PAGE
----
From Solkadhi To Piyush: Seven Maharashtrian Summer Drinks
- Jasmine Kaur
Updated : September 10, 2022 03:09 IST
Indingenous ingredients like kokum and mango, and coolers like yogurt and buttermilk form an important part of Maharashtrian drinks.
Maharashtra takes pride in using local produce to prepare refreshments that keep the heat at bay. Indingenous ingredients like kokum and mango, and coolers like yogurt and buttermilk form an important part of Maharashtrian drinks. Be it because they aid digestion or detoxification, these seven summer drinks from the state will give you reasons to keep making them again and again:
Popular across the Konkan Coast, solkadhi is a pretty pastel pink drink that uses kokum, coconut milk, green chilli, coriander and mint. Kokum is a fruit from the mangosteen family and is used mainly as a souring agent. Solkadhi may be served with rice or drunk on its own, just like buttermilk. It is a melange of flavours, with a slight sweetness from the coconut milk, tartness from the kokum, and heat from the green chillies. The drink is cooling and also works as a digestive.
Another well known kokum drink, kokum sharbat is made by combining kokum and water. First, the kokum is soaked for a couple of hours and then cooked with sugar, cumin, cardamom and black pepper to balance its sourness. Once the sugar melts, water that was used to soak the kokum is added and it’s cooked again. Kokum regulates body temperature by reducing heat, and is also a good thirst quencher. It’s refreshing and hydrating, especially during the summer.
Marathi for aam panna, kairiche panhe is a delicious summer drink that uses raw mangoes. To make kairiche panhe, raw mangoes are cooked and mashed into a pulp. The raw mango pulp is then blended with jaggery to sweeten it. Later, spices like cardamom are added, along with salt, chaat masala and mint leaves. These days, kairiche panhe is mass-produced and sold. It may be poured over ice from packets and served, but nothing beats the fresh version.
Taak is essentially Maharashtrian buttermilk. It is made with the whey that is produced after butter is churned, and served with or after heavy meals. Taak is spiced with ground cumin seeds, ginger, chopped coriander, green chilli and salt. Common in Marathi households, the summer drink is known for helping with digestion. Maharashtrian weddings also see the drink being served. It goes well with spicy curries and rice-based dishes.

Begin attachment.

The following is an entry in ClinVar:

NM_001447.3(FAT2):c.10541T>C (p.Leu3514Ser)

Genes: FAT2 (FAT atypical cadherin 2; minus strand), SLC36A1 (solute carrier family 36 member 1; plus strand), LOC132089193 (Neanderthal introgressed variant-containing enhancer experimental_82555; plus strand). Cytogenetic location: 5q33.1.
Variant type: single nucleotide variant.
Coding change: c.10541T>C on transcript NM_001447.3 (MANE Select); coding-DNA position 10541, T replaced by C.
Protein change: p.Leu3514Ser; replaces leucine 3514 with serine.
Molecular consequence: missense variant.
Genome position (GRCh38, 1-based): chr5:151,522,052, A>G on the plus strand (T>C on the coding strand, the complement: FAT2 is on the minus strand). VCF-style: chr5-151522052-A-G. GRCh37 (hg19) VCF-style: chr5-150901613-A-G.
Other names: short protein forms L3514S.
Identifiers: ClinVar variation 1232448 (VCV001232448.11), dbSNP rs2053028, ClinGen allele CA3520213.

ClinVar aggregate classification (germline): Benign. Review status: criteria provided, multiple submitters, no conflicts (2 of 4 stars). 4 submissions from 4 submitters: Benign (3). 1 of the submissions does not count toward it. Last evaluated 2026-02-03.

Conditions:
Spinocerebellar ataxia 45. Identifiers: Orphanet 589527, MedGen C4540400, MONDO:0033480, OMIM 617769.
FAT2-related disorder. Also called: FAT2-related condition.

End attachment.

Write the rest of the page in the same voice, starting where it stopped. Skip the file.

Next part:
Also popular in Gujarati cuisine, piyush is a traditional Maharashtrian drink that’s smooth and creamy. Shrikhand (a yogurt-based dessert) and yogurt are whisked together with nutmeg and cardamom powder to prepare piyush. Yogurt may be replaced with buttermilk in some recipes. The drink is similar to lassi, but sweeter and slightly heavier. Some people prefer to replace meals with piyush during the summer. It is usually served garnished with strands of saffron.
Also known as ice apple, tadgola can be found at fruit vendors across India but more so in Maharashtra and Tamil Nadu. The translucent, lychee-like fruit has a flavour similar to coconut and works to cool the body down even when the heat is at its peak. It may be used to prepare other dishes and drinks; Maharashtrians make a tasty milkshake out of it. Made using tadgola, milk and sugar, tadgola milkshake makes a rejuvenating drink when served with ice and garnished with saffron.
One of Mumbai’s favourite drinks, kala khatta is made with the fruit of the jamun bush. It is sweet and sour, and deep purple in colour. Traditionally poured over crushed ice to make barf ka gola, it may also be used to create sharbats and even cocktails. When used in barf ka gola, kala khatta syrup is mixed with chaat masala and a generous squeeze of lemon. Bartenders have also experimented with the syrup to give cocktails a desi twist. It can be drunk on its own too.